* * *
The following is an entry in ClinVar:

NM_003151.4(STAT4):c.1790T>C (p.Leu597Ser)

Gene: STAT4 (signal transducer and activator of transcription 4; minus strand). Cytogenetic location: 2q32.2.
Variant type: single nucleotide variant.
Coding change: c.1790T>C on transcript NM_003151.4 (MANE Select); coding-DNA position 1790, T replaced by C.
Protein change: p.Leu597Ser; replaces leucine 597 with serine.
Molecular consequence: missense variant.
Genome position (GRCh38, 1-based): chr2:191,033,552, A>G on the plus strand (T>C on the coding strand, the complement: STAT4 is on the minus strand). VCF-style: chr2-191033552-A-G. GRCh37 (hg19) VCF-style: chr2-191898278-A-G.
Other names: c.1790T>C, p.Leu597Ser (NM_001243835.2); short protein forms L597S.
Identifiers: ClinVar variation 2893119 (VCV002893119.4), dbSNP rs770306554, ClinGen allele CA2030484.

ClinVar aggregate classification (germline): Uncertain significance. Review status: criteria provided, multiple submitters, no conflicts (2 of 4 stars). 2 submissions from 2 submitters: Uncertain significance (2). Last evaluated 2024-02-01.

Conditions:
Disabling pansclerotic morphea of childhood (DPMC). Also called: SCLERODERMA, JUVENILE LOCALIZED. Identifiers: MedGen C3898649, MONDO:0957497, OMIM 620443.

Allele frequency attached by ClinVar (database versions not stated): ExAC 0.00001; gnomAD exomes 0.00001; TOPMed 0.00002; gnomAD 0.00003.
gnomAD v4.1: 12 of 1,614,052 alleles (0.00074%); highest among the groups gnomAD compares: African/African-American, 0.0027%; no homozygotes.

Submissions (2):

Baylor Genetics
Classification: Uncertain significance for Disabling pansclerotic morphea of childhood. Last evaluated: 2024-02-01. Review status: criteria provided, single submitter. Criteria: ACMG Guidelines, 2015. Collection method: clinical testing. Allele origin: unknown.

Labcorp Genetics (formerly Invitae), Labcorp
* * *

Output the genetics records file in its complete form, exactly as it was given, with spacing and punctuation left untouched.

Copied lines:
The following is an entry in ClinVar:

NM_003151.4(STAT4):c.1790T>C (p.Leu597Ser)

Gene: STAT4 (signal transducer and activator of transcription 4; minus strand). Cytogenetic location: 2q32.2.
Variant type: single nucleotide variant.
Coding change: c.1790T>C on transcript NM_003151.4 (MANE Select); coding-DNA position 1790, T replaced by C.
Protein change: p.Leu597Ser; replaces leucine 597 with serine.
Molecular consequence: missense variant.
Genome position (GRCh38, 1-based): chr2:191,033,552, A>G on the plus strand (T>C on the coding strand, the complement: STAT4 is on the minus strand). VCF-style: chr2-191033552-A-G. GRCh37 (hg19) VCF-style: chr2-191898278-A-G.
Other names: c.1790T>C, p.Leu597Ser (NM_001243835.2); short protein forms L597S.
Identifiers: ClinVar variation 2893119 (VCV002893119.4), dbSNP rs770306554, ClinGen allele CA2030484.

ClinVar aggregate classification (germline): Uncertain significance. Review status: criteria provided, multiple submitters, no conflicts (2 of 4 stars). 2 submissions from 2 submitters: Uncertain significance (2). Last evaluated 2024-02-01.

Conditions:
Disabling pansclerotic morphea of childhood (DPMC). Also called: SCLERODERMA, JUVENILE LOCALIZED. Identifiers: MedGen C3898649, MONDO:0957497, OMIM 620443.

Allele frequency attached by ClinVar (database versions not stated): ExAC 0.00001; gnomAD exomes 0.00001; TOPMed 0.00002; gnomAD 0.00003.
gnomAD v4.1: 12 of 1,614,052 alleles (0.00074%); highest among the groups gnomAD compares: African/African-American, 0.0027%; no homozygotes.

Submissions (2):

Baylor Genetics
Classification: Uncertain significance for Disabling pansclerotic morphea of childhood. Last evaluated: 2024-02-01. Review status: criteria provided, single submitter. Criteria: ACMG Guidelines, 2015. Collection method: clinical testing. Allele origin: unknown.

Labcorp Genetics (formerly Invitae), Labcorp